The events that took place in Boston last week were horrific. Photographs of the after-effects of the two explosions that took place during the marathon are still rolling through the media airwaves like clockwork - maimed bystanders, children in wheelchairs, bloodied streets, shocked and tearful onlookers.
The reception of this national tragedy to the general public is similar to that of the awful events that took place in Newtown last December. If you ask anyone how they learned about what was happening, an overwhelming majority could say they found out through social media. I, myself, found out via Twitter.
The news of the bombings first broke out from The Boston Globe, followed by a staggering amount of retweets and status updates of the events as they were being reported.
Then came the reactions.
There was a chaotic mixture of shock and sadness as the first wave of Vine videos and graphic images gave us all a sense of how disastrous things were. Almost immediately, there was an outpouring of prayers and thoughtful words for the victims as it started to sink in that this was clearly a senseless act of violence. As some time went by, the blame game began. There was no word whatsoever of who was responsible for planting the bombs, but there were theories, finger pointing, fears of this being another terror attack, and endless rumors. At one point, a photo of an unidentified man on a roof - a photo now best known as "The Man on the Roof" - made its rounds, as many speculated as to whether or not he was involved.
For me, however, there were two significant moments throughout this day: the ignorance that came from those uninformed few on Twitter, Facebook, and blogs and the amount of people rushing towards those who needed help.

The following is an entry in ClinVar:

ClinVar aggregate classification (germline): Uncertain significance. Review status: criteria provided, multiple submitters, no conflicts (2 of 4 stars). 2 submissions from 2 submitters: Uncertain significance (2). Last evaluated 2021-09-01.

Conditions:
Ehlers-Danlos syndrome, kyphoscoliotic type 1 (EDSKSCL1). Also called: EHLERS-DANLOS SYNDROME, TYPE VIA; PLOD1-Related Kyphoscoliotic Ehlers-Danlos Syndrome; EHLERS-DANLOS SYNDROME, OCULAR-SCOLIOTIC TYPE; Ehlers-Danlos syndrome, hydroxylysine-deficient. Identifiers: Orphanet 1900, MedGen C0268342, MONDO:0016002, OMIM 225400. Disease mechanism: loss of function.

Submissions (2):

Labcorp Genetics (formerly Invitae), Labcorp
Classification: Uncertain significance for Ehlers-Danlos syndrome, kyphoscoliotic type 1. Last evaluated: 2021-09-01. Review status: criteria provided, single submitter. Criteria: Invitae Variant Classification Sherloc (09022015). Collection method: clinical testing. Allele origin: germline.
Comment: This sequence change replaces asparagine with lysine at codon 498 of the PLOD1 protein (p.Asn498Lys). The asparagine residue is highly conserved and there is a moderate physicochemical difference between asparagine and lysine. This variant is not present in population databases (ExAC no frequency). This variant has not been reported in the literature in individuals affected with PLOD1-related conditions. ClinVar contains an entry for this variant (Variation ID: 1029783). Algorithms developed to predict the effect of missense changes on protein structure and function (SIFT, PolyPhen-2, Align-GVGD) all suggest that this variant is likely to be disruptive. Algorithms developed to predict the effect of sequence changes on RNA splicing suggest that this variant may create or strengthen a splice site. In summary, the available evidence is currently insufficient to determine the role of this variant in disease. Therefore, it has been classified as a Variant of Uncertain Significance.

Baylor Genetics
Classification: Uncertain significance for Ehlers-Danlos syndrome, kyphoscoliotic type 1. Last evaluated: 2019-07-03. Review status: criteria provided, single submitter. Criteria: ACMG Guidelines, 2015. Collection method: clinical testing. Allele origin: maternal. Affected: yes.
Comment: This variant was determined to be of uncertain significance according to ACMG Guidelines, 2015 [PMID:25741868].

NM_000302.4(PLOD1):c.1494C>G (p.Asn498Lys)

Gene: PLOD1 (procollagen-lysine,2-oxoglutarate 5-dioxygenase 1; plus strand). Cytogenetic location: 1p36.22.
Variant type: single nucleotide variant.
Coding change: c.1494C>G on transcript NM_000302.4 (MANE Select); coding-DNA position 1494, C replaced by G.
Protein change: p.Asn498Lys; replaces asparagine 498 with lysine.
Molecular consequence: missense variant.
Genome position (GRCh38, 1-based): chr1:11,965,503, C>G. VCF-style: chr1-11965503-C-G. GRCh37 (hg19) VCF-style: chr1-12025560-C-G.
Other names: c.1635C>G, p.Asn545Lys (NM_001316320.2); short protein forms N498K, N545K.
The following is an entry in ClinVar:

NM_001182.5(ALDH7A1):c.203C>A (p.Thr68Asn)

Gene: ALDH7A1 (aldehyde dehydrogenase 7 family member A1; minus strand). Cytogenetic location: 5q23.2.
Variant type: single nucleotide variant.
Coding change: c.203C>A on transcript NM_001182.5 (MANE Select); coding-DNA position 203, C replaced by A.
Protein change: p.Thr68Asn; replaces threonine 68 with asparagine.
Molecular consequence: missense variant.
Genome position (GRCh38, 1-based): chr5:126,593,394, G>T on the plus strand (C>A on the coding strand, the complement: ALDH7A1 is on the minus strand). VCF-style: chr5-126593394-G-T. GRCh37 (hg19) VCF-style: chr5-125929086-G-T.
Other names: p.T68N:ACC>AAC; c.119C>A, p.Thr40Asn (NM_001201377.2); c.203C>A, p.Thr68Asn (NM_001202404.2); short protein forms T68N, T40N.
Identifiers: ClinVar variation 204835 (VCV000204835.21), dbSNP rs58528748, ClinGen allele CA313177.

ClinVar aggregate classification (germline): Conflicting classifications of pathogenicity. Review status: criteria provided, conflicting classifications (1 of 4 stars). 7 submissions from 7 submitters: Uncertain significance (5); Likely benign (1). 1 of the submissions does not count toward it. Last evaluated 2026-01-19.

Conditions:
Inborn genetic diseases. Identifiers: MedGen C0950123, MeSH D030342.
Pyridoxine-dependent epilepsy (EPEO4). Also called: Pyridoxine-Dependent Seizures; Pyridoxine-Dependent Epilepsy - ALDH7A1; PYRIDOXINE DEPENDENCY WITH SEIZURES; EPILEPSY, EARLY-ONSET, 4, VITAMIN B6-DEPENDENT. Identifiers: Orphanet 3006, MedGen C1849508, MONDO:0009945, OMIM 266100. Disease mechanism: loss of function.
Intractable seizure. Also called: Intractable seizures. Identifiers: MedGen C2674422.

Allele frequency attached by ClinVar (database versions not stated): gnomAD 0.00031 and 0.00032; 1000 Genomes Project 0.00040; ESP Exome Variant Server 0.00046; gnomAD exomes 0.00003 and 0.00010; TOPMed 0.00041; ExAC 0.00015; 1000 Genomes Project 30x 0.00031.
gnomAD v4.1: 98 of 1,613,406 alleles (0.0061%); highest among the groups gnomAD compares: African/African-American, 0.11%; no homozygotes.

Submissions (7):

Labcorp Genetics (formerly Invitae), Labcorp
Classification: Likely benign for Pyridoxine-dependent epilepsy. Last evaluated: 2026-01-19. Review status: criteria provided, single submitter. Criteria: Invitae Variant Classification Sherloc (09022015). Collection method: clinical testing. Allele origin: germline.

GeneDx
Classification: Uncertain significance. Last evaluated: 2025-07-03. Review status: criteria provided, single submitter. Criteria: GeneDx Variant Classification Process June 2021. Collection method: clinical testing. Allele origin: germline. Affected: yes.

When the word terrorism comes up in a discussion of any form, there will always be an opinionated few that will suggest a certain group or type of person that would do such a thing. In post-9/11 America, it came as no surprise to me that the words Arab and Muslim were trending worldwide on Twitter. What did surprise me was the hatred towards those two groups. The amount of cynicism and racism is stupendous and makes me question the role that media serves to the general public. When certain thoughts are expressed by "trusted" sources and are heard by those who are quick to believe the first thing they hear, who's fault is it when those thoughts turn into acts of contention against certain groups?
We live in an unpredictable world which can be violent and ugly, especially recently. I've come to realize that in the event of a calamity such as this Boston marathon bombing, even with the awful prejudices and bitterness, there will always be a sense of togetherness and selflessness among those immediately involved and those who want to help. Watching the bombs go off in the various videos made public was frightening, but the large crowd of people running towards those who were bleeding and directly impacted by the explosion made me feel proud. Seeing the serviceable first responders and the Good Samaritans getting people out of the way and helping victims look for their family members is what I will take away from this horrible situation. I have and always will have an immense faith in humanity and in the belief that the good will forever outweigh the bad.
So, friends, I leave you with the words of Patton Oswalt: "...when you spot violence, or bigotry, or intolerance or fear or just garden-variety misogyny, hatred or ignorance, just look it in the eye and think, 'The good outnumber you, and we always will.'"